For a dog to be used on a volunteer basis, these guidelines must be followed:
a) The use of the animal(s) must be approved by the administrator of the building.
b) If the handler of the dog is an employee of Urbandale Community Schools, the dog and handler must be certified under the Professional Therapy Dog guidelines listed above.
c) The dog may be used no more often than one visitation per week for a two-hour time.
d) Should the dog be used more often or for longer periods, it must pass all requirements for
Professional Therapy Dog status through the Therapy Dog International or Public Access certification program.
The following documents should be up to date and kept of file in the school building and the office of the Coordinator of Special Education.
a) Current veterinary records of worming schedules and annual vaccinations for five-way Parvo and bordatella as well as rabies vaccinations every three years.
b) Proof of insurance
c) A letter of approval from the building administrator(s).
The privilege to bring the Professional Therapy Dog or Pet Visitation Dog into the school setting may be terminated should the handler or dog behave in a way deemed unprofessional or unsafe.
These guidelines pertain to professional therapy dogs and pet visitation dogs only. For staff and students requiring the assistance of a “Service Animal,” the District will comply with the Americans with Disabilities Act and Iowa Code Chapter 216C. Also: See Code No. 646.
Date of Adoption: July 10, 2017
Legal References: Code of Iowa § 279.8
URBANDALE COMMUNITY SCHOOL DISTRICT BOARD OF DIRECTORS
*** Supporting document: not actually a part of the actual policy
Professional Therapy Dog Handler Ethics
1. Handlers should evaluate their dog’s health and attitude before each working day.
2. It is permissible for the dog to be off-lead while in a supervised situation where it is working, but it should not be allowed to wander through the facility unsupervised. 3. Be aware and courteous of the places your dog is welcome or allowed in each facility. Students should be taught to “smile and wave” (or other quiet greeting) at the dog in the hall or other less-structured environments to alleviate disruption of students’ attention and conduct.
4. Handlers/designated adults will always clean up after the dog, inside or outside the facility.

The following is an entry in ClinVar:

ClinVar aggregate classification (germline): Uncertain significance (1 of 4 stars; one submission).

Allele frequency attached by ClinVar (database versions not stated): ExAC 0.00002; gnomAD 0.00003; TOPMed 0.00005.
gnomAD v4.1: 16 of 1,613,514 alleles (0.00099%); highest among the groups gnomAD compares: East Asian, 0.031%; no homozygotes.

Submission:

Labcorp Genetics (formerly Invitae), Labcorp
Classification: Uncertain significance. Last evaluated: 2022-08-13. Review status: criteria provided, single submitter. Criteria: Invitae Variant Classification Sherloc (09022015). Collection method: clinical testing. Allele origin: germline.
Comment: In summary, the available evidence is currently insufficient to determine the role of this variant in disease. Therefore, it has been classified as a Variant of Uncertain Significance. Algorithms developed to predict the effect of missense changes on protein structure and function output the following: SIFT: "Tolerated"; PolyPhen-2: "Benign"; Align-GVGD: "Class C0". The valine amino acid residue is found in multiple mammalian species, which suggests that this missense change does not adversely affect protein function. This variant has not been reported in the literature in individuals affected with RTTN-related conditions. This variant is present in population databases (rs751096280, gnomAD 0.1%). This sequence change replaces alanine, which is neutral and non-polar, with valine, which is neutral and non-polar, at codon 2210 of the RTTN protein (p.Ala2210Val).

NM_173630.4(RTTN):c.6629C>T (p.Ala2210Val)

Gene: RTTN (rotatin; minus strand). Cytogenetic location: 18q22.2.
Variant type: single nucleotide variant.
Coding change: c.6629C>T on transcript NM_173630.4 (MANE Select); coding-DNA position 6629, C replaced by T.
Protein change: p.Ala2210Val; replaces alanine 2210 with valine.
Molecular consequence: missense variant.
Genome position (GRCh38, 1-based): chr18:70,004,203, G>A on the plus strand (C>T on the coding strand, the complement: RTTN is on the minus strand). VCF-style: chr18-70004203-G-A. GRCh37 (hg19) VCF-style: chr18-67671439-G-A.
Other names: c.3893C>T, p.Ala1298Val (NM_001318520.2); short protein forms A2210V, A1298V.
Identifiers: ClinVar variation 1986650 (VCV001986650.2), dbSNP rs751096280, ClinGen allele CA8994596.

5. Give verbal commands firmly and calmly and praise the dog for exemplary behavior.
6. Students are NEVER to be left alone with a dog; a designated adult must always be present. When the dog is left unattended, it should be put in a crate with the door latched or in a room or office with the door closed.
7. If treats are used, students should be taught to give the treat with a flat hand or drop the treat on the ground.
8. Always be alert to signs of stress in the dog. Some signs of stress may be:
- · Excessive panting
- · Dog jumps or climbs on handler for security
- · Dog hides behind handler
- · Shaking or tremors, or ears and tail pressed closed to body
- · Yawning and changes in facial expression
- · Dog looks for doorway or other escape route
- · Noticeable change in behavior and/or desire to socialize9. Be aware of small items dropped on the floor and do not allow the dog to rummage through trash containers. Use the “Leave it!” command if this situation arises.
10. When working with disabled persons, the designated adult will assist in commanding and handling the dog.
11. Never knowingly put your dog in questionable or threatening situation.
12. All UCSD handlers/designated adults will follow the district guidelines to ensure the safety of their dogs and students; in addition, following these guidelines will help provide for the appropriate hygiene and veterinary care for their dogs, ensuring a long and healthy certified assistance dog team relationship.